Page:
Ode to a True Saint

These my final reflections on the coming/going of my precious Dharma sister, Myong Hae Sunim (Ming Hoi), who died last weekend in a horrific car crash in Lithuania. I lived with her in Hwa Gye Sah temple beginning in 1996, and she was one of the finest human beings I have ever come to know: naturally pure and clear and natural and true. We wickeder monks mocked (amongst ourselves) her preternaturally pure and clear deportment and flow: We often said that she was the living prototype for those stories of ancient Catholic saints that one reads about in books. But she was never showy about this, or in the least bit self-aware of any sort of quality or holiness: it was only us, the damned, who noted these things and played with them. These video impressions are the only things that need to be said about this so-untimely passing, for all practitioners.. (A shorter version of this video will be released on Instagram…) (Thank you to Daniel Kapelian and Jang Jiu OMA Space Seoul for the visual/aural scape of these reflections which I designed.) Here is the super-attenuated version of the above that I prepared for Instagram’s hyper-shortening module:

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In the Holy Assemblies

In 29 years as a monk, most of it in Asian temples, I have had the honor to participate in Dharma assemblies like this… …and assemblies like this: Buddhism is a pretty vast thing.

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Leaving Summer Kyol Che at Su Dok Sah (’06)

I passed several retreat seasons at Jeong Hae Sah temple, on the high ridge way up above Su Dok Sah, which is my Teacher’s ancestral temple in Korea, and so my own. Su Dok Sah is the legendary home temple of Kyong Ho Sunim (鏡虛 禪師: 1849–1912) and Man Gong Sunim (滿空 禪師: 1871–1946), two of the most significant pillars of Korean Buddhism in the 20th century, and perhaps in its entire history. On the last day of retreat, as the small community was dispersing in the ten directions until the next retreat season, a very humble and devout Korean man (and professional photographer), Jeon Jewoo, asked the temple if he could be permitted to document the end of the traditional retreat season, with his lens. After consulting with the community, the elder monk agreed. (It had never been permitted before, at least at Jeong Hae Sah.) The man took shots of various aspects of the last day there. He later sent me these cuts, from his vast pile, documenting my leave-taking of the temple. After this retreat, I never attended practice at Su Dok Sah ever again.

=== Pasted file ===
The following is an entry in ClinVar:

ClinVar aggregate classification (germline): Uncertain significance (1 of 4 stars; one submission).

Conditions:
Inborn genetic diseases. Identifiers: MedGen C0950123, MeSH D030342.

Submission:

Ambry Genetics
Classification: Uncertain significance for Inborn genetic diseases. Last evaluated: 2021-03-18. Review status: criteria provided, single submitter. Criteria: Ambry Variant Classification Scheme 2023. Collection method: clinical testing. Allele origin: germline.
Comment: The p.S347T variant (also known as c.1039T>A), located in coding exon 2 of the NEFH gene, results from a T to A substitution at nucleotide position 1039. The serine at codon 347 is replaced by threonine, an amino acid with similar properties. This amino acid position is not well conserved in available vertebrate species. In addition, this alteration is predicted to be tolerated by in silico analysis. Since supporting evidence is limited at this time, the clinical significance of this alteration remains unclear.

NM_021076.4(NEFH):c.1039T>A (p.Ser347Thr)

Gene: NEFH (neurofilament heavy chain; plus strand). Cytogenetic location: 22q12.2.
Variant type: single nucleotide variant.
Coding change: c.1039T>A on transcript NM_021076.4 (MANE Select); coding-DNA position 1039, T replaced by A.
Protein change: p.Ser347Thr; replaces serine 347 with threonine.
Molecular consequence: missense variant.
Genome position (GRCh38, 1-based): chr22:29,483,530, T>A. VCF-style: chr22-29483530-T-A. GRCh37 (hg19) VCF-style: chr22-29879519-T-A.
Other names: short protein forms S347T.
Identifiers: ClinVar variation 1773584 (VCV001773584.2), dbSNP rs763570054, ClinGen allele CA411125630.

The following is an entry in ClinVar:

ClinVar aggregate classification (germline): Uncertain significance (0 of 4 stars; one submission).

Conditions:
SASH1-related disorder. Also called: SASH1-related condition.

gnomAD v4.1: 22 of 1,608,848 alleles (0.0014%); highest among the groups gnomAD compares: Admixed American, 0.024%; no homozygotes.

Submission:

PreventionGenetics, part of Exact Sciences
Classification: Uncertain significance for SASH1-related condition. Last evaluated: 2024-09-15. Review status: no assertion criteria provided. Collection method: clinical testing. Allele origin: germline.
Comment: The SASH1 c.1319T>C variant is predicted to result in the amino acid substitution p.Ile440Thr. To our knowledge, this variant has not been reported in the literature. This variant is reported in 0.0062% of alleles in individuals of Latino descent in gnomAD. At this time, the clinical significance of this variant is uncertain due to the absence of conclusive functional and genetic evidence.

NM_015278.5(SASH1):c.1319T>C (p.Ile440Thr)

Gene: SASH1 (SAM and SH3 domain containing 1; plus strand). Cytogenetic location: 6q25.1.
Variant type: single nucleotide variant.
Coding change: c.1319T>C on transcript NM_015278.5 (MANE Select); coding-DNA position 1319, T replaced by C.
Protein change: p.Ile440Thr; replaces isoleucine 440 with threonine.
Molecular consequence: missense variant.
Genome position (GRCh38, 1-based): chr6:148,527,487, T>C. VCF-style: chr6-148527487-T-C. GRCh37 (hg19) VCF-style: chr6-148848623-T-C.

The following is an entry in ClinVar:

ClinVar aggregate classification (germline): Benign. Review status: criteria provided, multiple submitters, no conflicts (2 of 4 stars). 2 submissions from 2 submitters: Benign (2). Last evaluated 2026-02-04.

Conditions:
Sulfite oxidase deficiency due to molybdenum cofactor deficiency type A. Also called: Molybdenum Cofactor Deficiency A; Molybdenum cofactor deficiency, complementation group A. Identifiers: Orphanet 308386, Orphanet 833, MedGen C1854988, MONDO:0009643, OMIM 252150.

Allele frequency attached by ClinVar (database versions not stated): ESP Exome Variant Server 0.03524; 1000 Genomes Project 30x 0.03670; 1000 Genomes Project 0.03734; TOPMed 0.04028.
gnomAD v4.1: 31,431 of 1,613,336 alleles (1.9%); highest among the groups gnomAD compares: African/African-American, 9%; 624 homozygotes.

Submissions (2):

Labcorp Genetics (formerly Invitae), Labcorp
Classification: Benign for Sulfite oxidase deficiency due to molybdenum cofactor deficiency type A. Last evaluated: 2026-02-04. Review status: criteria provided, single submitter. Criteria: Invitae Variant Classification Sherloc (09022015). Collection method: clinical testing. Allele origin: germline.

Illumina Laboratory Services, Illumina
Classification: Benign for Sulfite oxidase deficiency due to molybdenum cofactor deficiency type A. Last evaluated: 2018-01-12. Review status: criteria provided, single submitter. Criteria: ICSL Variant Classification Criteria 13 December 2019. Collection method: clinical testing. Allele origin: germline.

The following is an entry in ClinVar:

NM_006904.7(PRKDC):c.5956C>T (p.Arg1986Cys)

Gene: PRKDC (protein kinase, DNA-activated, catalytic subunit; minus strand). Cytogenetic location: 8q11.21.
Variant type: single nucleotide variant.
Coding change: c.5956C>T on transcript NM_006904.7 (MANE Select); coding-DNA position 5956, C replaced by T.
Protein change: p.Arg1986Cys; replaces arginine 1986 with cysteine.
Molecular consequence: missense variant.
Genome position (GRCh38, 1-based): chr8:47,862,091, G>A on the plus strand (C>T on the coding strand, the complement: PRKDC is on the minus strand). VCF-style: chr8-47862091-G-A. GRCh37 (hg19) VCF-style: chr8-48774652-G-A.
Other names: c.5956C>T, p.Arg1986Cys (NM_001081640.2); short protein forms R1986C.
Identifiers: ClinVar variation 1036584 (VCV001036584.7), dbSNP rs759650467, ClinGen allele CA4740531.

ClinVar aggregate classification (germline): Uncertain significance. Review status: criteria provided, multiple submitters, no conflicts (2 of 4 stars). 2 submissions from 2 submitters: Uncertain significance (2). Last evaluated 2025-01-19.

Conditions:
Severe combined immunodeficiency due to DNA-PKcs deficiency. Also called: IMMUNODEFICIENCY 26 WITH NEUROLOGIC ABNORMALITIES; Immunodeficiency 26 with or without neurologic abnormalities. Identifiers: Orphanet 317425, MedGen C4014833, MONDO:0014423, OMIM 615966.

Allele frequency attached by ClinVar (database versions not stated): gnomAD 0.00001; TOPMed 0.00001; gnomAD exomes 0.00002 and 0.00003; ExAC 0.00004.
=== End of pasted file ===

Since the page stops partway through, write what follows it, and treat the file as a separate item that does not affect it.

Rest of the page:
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Basis

Why are all sane people changed, purified, transformed, or at least settled down from any disturbing mood, when they are out in “nature”? Why is this experience so medicinal, in peel,es across cultures and times, and justly celebrated in every art that has ever been created? Because, in nature, people sense that they are in the presence of “something” (even an experience, as “something”) which has no separate “I.” There is no ego there, whatsoever. After spending their lives contending with the forces of other people and their “I”s, and constantly needing so much energy to navigate through that, every single day of their lives, to be in the presence of “something” which has not one iota of anthropic mind, there is only great release, full letting go. There is no “I” in the natural world. And yet if you try to explain the Buddhist insight into the non-existence of “I,” people freak out or think it is some impossible concept to grasp. Something that needs retreat upon retreat stacked up to penetrate through. But it’s as near as the front door to one’s own house. And yet — it’s even closer. It’s right where you are.

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